Eventually the two lovers decided to run away to the Amagi Mountains south of Tokyo. They rented a room and planned to consummate their relationship without a wedding, but they could not bring themselves to lower their traditional moral standards. They felt it would tarnish their love.
So they saw only one solution. If they could not live together, they would die together. They bought medicine to take in their hotel room. On their last day on earth they decided to hike in the beautiful mountains. As it happens, the Japanese Baptists have a camp in the Amagi Mountains (one I used to go to every year as a kid), and this couple passed the camp. Near the entrance to the camp is a small fountain for drinking, created from a crystal-clear mountain spring that was walled up with native stone. Carved on the stone are the words Jesus spoke to the Samaritan woman at the well in John 4.
We know that the couple saw the fountain because the last thing the girl did on earth was to write in her diary. She expressed her frustration and despair, explained why they reached the decision to die, and she talked about their final walk together. She told about seeing the fountain, and one of the last things she wrote was “What could it have meant, ‘the water I give will become a spring of water welling up to eternal life’?” [Ida Nelle Hollaway, Punching Holes in the Darkness, Broadman, 1978]
What could it have meant? What could it mean to you? I believe that one purpose of worship is to slow us down so that we can feel what’s going on inside us. When we just stop and meditate on what life is all about, we get a sense of what is lacking. Unless we stop doing, doing, doing, and focus on being we lose touch with out deepest thirsts and hungers. It’s an appropriate exercise for Lent to take a personal inventory of when we feel thirsty and when we feel refreshed, to make a list of what we’ve been drinking and whether it works to quench our spiritual thirsts. What do you really want? What do you really need?
We are all bombarded by messages telling us what we need. We are manipulated by people who make money off our appetites. We think we need sodas and sweets, cars and trucks, medication and youthfulness, great investments and a plan if we live forever. At least that’s what TV commercials are telling us. But what do you really need? What will really satisfy?
Let’s pause for a moment to let you think about that….
It is poignant to me that the ladies of the WCTU, including the lady that gave us this hotel building, placed a fountain out in front of the church. They intended the figure of Rebecca carrying a water-pot for Isaac to say to those who were thirsty and arriving on the island, “Come and drink. We have fresh water for you. You have a thirst that liquor cannot satisfy.” Now the water of that fountain no longer flows, and upon examination even the figure of Rebecca has been redefined as a representative of the Roman culture of alcohol. But the thirst in those who pass the statue has not disappeared.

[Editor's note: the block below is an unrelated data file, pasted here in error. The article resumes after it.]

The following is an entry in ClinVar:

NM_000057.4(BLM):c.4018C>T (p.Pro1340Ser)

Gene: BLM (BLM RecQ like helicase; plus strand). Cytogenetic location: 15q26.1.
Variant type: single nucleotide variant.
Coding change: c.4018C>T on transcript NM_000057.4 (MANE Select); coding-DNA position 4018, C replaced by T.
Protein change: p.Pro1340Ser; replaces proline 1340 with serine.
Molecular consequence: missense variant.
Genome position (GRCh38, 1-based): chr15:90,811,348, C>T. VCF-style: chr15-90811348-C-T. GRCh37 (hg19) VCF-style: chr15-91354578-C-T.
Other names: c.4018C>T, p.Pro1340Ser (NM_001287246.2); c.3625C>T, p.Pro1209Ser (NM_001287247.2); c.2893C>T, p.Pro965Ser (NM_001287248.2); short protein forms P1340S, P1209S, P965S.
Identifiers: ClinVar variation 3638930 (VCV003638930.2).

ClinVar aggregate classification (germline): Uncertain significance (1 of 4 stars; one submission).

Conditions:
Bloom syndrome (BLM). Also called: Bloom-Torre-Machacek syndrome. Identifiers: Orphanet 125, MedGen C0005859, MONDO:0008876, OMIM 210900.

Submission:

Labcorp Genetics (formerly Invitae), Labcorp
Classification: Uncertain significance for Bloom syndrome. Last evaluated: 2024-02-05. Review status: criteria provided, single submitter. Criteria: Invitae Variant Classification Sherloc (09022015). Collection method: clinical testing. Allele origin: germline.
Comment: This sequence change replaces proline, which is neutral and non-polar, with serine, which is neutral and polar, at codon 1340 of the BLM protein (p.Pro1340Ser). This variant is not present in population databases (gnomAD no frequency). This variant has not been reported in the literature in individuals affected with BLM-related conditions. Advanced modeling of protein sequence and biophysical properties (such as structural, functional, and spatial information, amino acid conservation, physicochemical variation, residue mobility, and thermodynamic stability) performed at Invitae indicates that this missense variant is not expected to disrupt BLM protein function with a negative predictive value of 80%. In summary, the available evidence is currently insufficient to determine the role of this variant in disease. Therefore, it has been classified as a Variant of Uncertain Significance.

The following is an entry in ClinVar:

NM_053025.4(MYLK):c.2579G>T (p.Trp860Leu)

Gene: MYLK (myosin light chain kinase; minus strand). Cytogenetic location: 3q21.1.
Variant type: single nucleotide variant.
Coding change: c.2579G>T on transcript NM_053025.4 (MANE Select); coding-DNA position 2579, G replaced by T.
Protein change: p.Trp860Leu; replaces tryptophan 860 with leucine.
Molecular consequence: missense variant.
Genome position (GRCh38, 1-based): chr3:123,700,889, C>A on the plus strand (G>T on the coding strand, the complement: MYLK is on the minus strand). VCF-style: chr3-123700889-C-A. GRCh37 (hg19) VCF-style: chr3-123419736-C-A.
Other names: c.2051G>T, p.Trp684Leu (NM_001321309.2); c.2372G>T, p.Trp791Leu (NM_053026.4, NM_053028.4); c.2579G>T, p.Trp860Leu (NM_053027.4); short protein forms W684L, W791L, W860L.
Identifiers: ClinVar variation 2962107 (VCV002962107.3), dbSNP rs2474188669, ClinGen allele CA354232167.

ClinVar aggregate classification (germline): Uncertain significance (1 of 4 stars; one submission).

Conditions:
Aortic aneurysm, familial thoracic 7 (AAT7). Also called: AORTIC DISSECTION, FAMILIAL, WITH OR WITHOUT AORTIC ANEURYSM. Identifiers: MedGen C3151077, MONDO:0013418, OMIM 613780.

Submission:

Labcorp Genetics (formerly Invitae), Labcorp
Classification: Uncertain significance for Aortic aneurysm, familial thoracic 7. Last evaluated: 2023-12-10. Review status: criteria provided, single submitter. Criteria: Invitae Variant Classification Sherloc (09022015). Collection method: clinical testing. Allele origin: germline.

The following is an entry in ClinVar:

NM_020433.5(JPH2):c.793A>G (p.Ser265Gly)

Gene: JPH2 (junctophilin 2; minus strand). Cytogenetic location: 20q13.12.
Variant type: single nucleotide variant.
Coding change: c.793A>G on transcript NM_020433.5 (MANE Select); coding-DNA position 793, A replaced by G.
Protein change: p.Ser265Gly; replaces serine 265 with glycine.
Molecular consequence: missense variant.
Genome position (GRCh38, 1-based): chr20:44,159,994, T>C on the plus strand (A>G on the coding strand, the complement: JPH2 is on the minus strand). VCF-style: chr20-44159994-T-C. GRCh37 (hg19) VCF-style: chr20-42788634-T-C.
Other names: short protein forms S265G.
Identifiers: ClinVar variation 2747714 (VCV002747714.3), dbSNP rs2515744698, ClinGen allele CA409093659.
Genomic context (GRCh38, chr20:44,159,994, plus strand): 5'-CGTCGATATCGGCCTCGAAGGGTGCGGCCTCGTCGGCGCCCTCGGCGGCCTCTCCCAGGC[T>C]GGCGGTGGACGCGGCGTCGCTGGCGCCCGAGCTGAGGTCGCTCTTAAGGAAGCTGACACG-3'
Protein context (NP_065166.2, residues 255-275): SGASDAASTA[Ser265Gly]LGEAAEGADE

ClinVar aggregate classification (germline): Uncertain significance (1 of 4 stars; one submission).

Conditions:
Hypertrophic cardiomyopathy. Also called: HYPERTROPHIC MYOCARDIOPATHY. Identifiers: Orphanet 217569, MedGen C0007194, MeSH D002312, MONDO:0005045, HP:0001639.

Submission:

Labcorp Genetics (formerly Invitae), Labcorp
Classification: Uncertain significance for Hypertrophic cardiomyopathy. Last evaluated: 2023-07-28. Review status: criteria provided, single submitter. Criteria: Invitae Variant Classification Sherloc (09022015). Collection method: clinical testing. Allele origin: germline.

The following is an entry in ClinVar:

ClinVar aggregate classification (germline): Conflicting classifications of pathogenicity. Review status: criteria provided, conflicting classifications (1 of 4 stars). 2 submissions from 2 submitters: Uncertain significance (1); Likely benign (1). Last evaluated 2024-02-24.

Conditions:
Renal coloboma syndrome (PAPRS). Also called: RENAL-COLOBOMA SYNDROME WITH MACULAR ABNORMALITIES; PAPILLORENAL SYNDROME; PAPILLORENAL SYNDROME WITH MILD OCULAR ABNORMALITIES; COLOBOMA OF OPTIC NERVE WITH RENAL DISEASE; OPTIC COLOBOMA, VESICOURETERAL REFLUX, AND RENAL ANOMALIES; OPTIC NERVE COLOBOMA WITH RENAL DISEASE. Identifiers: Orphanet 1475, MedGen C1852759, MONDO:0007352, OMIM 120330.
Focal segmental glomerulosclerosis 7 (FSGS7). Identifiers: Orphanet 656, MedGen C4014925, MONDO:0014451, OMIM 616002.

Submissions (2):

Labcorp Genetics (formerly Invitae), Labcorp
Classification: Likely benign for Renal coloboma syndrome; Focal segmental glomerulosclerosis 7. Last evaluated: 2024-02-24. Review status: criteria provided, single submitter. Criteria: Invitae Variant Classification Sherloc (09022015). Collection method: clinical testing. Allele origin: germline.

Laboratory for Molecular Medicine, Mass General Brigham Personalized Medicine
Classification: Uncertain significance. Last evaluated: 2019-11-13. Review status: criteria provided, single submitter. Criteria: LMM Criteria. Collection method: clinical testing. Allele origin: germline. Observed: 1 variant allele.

Jesus is sitting next to you telling you that if you ask him he can satisfy your thirst. He can give you the water of life. When he puts his life in you—when you take into yourself the gift of his love and forgiveness shown on the cross—the water is not something that refreshes for a moment and you have to get a refill next week. That life in you becomes a spring bubbling up with fresh water all the time. The Spirit of Christ in you is a self-replenishing fountain. Not only will you never be thirsty, you will overflow.
That life is not far from you. It is as near as your heart and your mouth. The living water of eternal life surrounds you at every moment if you will acknowledge your thirst and take a drink.
In the days of the Portuguese exploration of South America one of their ships was becalmed in the waters of the South Atlantic, not going anywhere. They were near the equator, in constant heat. The sailors began to run out of water, but there was no wind to carry them to fresh water. The crew was going to die of thirst. Then a small vessel appeared coming toward them from the mainland. When it came close the captain shouted to them “We have no water!” The men on the little bark shouted back, “Here is water,” scooping up water from the side of the boat. What the thirsty sailors did not know was that the power of the Amazon River is so great that a hundred miles out into the ocean the water is fresh. All the time they were thirsting the sailors were sitting in an ocean of fresh water. All who are thirsty, come to the waters of God’s mercy and drink.
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Block Island, RI 02807